The movie is empty, plain and simple. NOTHING happens in it. Sure, maybe in the first hour or so, we have an abusive step-dad that is an alcoholic and a complete a-hole, but that's about it. That is the best part of this movie. After that they leave him, never to be seen or heard from again. Aside from that, this movie has nothing that is worth noting. Explain to me something of significance that happens after that part of the movie. Anything worth-while that is interesting, funny, sad, any memorable moment. There is not a character that goes through a hard change (certainly not the protagonist), nobody dies, nothing happens to anybody, nothing changes at all. Everyone begins the same, and ends the same. There is no arc for any of these characters, except maybe the father. I don't understand why people are so quick to just adore this movie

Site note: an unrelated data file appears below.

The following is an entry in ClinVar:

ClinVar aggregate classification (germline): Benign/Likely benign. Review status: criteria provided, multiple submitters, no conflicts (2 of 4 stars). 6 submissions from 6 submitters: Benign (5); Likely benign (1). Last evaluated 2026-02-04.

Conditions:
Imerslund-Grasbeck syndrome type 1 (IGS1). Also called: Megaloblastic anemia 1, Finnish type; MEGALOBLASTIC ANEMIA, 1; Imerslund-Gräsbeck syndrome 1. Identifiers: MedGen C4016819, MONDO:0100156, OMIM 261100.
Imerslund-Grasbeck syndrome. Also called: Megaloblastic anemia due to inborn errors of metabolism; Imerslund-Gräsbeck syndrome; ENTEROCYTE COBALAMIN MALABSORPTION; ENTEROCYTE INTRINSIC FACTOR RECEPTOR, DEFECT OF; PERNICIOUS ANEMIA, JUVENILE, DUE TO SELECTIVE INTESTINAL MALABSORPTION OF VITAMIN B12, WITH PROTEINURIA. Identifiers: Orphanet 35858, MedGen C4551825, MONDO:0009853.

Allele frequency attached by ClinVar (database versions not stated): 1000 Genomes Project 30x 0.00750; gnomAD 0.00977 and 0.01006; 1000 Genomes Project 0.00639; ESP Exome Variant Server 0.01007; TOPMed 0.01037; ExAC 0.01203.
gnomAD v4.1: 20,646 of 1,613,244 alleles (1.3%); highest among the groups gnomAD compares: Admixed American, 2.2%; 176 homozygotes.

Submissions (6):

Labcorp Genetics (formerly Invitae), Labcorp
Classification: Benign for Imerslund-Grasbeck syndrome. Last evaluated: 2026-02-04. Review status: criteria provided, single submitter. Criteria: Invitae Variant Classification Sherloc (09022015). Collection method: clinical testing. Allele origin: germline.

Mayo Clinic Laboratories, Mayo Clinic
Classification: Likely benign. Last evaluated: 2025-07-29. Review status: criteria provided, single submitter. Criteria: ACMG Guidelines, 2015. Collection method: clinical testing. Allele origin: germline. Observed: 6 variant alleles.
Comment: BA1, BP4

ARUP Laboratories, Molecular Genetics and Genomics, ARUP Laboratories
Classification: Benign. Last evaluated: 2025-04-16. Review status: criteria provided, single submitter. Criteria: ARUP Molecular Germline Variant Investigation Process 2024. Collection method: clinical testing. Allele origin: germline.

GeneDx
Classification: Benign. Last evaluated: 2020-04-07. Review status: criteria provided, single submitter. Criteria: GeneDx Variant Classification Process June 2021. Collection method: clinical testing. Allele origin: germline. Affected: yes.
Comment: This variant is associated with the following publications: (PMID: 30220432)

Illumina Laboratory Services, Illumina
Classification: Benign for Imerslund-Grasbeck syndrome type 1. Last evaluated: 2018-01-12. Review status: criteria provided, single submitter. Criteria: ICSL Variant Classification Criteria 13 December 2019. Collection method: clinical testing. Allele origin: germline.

You might expect some sort of philosophical message, or something deeper out of a movie like this, but it doesn't have even that. Most scenes consist of the family talking, Mason being at school or at parties, some talks with his girlfriend, some pep-talks by other adults, and that's about it. I don't understand how this teaches you about life and makes you think back to when you were a kid, and how you saw things at that point of your life. I just saw a very sloppily written drama, with mostly weak acting, lacking in any noteworthy moments, and that was way, WAY too long. Three thrice damned hours is this movie's length, and it felt like a lifetime. Appropriate, I guess?